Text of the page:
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101 
A continuing investigation into the stress field around two paralletedge cracks in a finite bodyGilman, Justin Patrick 17 February 2005 (has links)
The goal of this research was to extend the investigation into a method to
represent and analyze the stress field around two parallel edge cracks in a finite body.
The WestergaardSchwarz method combined with the local collocation method was used
to analyze different cases of two parallel edge cracks in a finite body. Using this method
a determination of when two parallel edge cracks could be analyzed as isolated single
edge cracks was determined
Numerical experimentation was conducted using ABAQUS. It was used to obtain
the coordinate and stress information required in the local collocation method. The
numerical models were created by maintaining one crack at a fixed length while varying
the length of the second crack as well as the separation distance of the two cracks. The
results obtained through the local collocation method were compared with the finite
element obtained JIntegrals to verify the accuracy of the results.
The results obtained in the analysis showed that the major factor in determining
when the second cracks stress field has to be considered was the crack separation
distance. It was found that a reduction in the second cracks length did not have a
significant effect on overall stress intensity factors of the fixed crack. A larger change in
the opening mode stress intensity factor can be seen by varying the crack separation
distance. As well as seeing a steady reduction in shear mode stress intensity factors as the
crack separation was increased. The results showed that after a certain crack separation
distance the two cracks could be analyzed separately without introducing significant
error into the stress field calculations.

102 
Οικογένειαι τρισδιάστατων περιοδικών λύσεων και μέθοδοι προσδιοριμού αυτώνΚαζαντζής, Παναγιώτης 25 September 2009 (has links)
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103 
Analytical and topological aspects of signaturesYam, Sheung Chi Phillip January 2008 (has links)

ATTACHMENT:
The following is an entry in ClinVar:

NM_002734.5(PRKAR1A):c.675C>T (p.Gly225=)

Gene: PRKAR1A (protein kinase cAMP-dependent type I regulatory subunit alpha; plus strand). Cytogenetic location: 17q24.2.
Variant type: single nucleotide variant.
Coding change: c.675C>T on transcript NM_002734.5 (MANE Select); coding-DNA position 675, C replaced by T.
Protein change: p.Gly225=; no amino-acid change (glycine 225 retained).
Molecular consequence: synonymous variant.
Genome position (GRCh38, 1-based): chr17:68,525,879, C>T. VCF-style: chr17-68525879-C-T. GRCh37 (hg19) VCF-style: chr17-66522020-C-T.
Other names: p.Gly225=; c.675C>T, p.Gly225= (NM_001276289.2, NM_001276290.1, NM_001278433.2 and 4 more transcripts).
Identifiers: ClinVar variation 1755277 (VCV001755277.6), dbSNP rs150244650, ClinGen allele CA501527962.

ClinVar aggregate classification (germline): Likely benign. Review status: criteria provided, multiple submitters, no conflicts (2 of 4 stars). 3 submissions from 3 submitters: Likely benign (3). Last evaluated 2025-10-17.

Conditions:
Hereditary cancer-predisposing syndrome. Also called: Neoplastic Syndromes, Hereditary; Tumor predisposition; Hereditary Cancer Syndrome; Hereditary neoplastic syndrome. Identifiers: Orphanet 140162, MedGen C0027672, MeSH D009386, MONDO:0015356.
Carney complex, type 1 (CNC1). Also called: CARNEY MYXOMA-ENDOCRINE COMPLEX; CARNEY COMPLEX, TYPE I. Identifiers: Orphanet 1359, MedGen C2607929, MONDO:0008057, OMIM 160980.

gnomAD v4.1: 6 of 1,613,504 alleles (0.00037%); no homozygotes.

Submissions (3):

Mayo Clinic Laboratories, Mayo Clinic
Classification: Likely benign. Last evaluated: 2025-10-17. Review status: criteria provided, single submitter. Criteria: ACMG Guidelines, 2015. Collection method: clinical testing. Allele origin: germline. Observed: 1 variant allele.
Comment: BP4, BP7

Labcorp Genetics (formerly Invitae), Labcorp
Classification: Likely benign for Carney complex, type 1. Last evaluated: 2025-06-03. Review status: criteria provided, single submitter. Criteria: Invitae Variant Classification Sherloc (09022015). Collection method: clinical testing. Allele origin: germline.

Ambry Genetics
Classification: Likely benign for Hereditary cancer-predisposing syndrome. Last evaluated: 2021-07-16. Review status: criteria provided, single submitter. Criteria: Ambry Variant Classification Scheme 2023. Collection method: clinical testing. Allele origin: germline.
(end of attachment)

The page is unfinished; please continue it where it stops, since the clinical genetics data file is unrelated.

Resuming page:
In both physical and social sciences, we usually use controlled differential equation to model various continuous evolving system; describing how a response y relates to another process x called control. For regular controls x, the unique existence of the response y is guaranteed while it would never be the case for nonsmooth controls via the classical approach. Besides, uniform closeness of controls may not imply closeness of their corresponding responses. Theory of rough paths provides a solution to both concerns. Since the creation of rough path theory, it enjoys a fruitful development and finds wide applications in stochastic analysis. In particular, rough path theory provides an effective method to study irregularity of curves and its geometric consequences in relation to integration of differential forms. In the chapter 2, we demonstrate the power of rough path theory in classical complex analysis by showing the rough path nature of the boundaries of a class of Holder's domains; as an immediate application, we extend the classical GaussGreen's theorem. Until recently, there has been only limited research on applications of theory of rough paths to high dimensional geometry. It is clear to us that many geometric objects, in some senses appearing as solids, are actually comprised of filaments. In the chapter 3, two basic results in the theory of rough paths which will motivate later development of my thesis has been included. In the chapters 4 and 5, we identify a sensible way to do geometric calculus via those filaments (more precisely, spacefilling rough paths) in dimension 3. In a recent joint work of Hambly and Lyons, they have shown that every rectifiable path can be completely characterized, up to treelike deformation, by an algebraic object called the signature, tensor of all iterated integrals, of the path. It is clear that all treelike deformation of the path would not change its topological features. For instance, the number of times a planar loop of finite length winds around a point (not lying on the path) is unaltered if one deforms the path in treelike ways. Therefore, it should be plausible to extract this topological information out from the signature of the loop since the signature is a complete algebraic invariant. In the chapter 6, we express the winding number of a nice loop (respectively linking number of a pair of nice loops) as a linear functional of the signature of the loop (respectively signatures of the pair of loops).